• Meet distinguished volcanologist Dr. Jaggar at next Hanohano ‘O Kona Lecture

    February 13, 2020
     
    Meet distinguished volcanologist Dr. Jaggar at next Hanohano ‘O Kona Lecture
    Kona Historical Society’s free lecture series continues Feb. 26 with a special performance
     
    Kona Historical Society is proud to announce Ka‘ū actor, playwright and director Dick Hershberger will be the featured speaker for the February installment of the Hanohano ‘O Kona Lecture Series.
     
    Dr. Thomas A. Jaggar Lives On: A Historical Performance and Lecture begins promptly at 5:30 p.m. Wednesday, Feb. 26, at the West Hawaii Civic Center, Council Chambers. The address of this venue is 74-5044 Ane Keohokalole Highway in Kailua-Kona.
     
    Hershberger has been performing the critically acclaimed program of "A Walk In The Past" at Hawaii Volcanoes National Park for more than seven years. He has acted in theatrical and film productions throughout Hawaii. His latest play is slated for production in the Fall of 2020 in Vienna, Austria.
     
    The time period for this performance will be December of 1940, when Jaggar is preparing to leave his home in Kealakekua and move to his new residence in the Manoa Valley of Oahu, where he will be on staff at The University of Hawaii. An overview of Jaggar’s 28-year tenure as founder and director of Hawaii Volcanoes Observatory will be presented, including several events that occurred from Kilauea and Mauna Loa eruptions, as well as his thoughts about the federal bureaucracy and its mandated retirement age of 65.
     
    “After witnessing firsthand the destruction caused by Mount Pelee on the Caribbean Island of Martinique in 1902, with the tragic loss of 29,000 lives, Dr. Jaggar determined that studying volcanic eruptions in an effort to prevent such a horrific loss of life would indeed be a worthwhile occupation for the balance of his working life. The new experimental site occupying the summit of Kilauea became one of the foremost observatories in the world and the work he initiated here continues on now, well over a century after its founding in 1912,” Hershberger said. “In the brief time allotted, I hope that the audience will be aware of the importance of scientific research on our island home and how the work of researchers affects the lives of everyone who reside here.”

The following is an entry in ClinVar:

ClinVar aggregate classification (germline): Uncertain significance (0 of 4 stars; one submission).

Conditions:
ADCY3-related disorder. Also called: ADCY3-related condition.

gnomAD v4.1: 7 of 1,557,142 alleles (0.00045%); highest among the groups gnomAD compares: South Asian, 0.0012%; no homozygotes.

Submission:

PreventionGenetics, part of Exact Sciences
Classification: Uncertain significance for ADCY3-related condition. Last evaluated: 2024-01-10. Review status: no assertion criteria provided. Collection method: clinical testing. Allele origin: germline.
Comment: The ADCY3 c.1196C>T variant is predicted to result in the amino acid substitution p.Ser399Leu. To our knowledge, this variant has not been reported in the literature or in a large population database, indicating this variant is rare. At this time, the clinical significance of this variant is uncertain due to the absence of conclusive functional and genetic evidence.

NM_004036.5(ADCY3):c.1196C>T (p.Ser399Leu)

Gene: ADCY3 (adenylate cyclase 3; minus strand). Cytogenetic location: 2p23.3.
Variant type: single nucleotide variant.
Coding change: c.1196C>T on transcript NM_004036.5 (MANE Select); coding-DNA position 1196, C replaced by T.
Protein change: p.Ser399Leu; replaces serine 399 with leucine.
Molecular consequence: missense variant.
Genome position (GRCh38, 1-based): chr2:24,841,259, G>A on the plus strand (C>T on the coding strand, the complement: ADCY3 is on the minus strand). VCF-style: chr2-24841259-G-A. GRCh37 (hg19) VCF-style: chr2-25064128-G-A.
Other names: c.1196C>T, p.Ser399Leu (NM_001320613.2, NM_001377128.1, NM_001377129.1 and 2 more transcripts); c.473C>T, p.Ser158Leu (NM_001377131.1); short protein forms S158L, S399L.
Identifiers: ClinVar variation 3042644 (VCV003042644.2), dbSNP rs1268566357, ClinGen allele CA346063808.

For nearly a decade, Kona Historical Society has offered this community lecture series, spotlighting local and state speakers on a wide variety of cultural and historical subjects. It is a gift from the Society to the community that has supported it for so long. The lectures are free of charge and open to all, residents and visitors alike. This lecture is generously sponsored by Kona Historical Society members Meg Greenwell and Janet Zeiger.
     
    Kona Historical Society is currently looking for sponsors for this lecture series. This year, Kona Historical Society has launched the Hanohano ‘O Kona: Wahi Pana Lecture Series, consisting of a series of three lectures in the Spring that bring together distinguished speakers and award-winning musicians to share stories of Hawaii’s important landmarks, neighborhoods and ahupua’a in venues associated with these places. Hawaii Tourism Authority is providing some funding for this special offshoot of the original series. Still, more financial assistance is needed. To make a donation, become a sponsor or learn more, call Kona Historical Society at 808-323-3222 or visit www.konahistorical.org.
     
    Kona Historical Society is a community-based, nonprofit organization and Smithsonian Museum affiliate that has spent the past four decades collecting, preserving and sharing the history of the Kona districts and their rich cultural heritage within Hawaii. To get the latest updates regarding Kona Historical Society programs, historic sites and special events, “LIKE” Kona Historical Society on Facebook.
     
     
     

    If you would like more information about this topic, photos, or to schedule an interview, please email Community Engagement Manager Carolyn Lucas-Zenk or call the Kona Historical Society main office at 808-323-3222. For general information about our organization, visit www.konahistorical.org.
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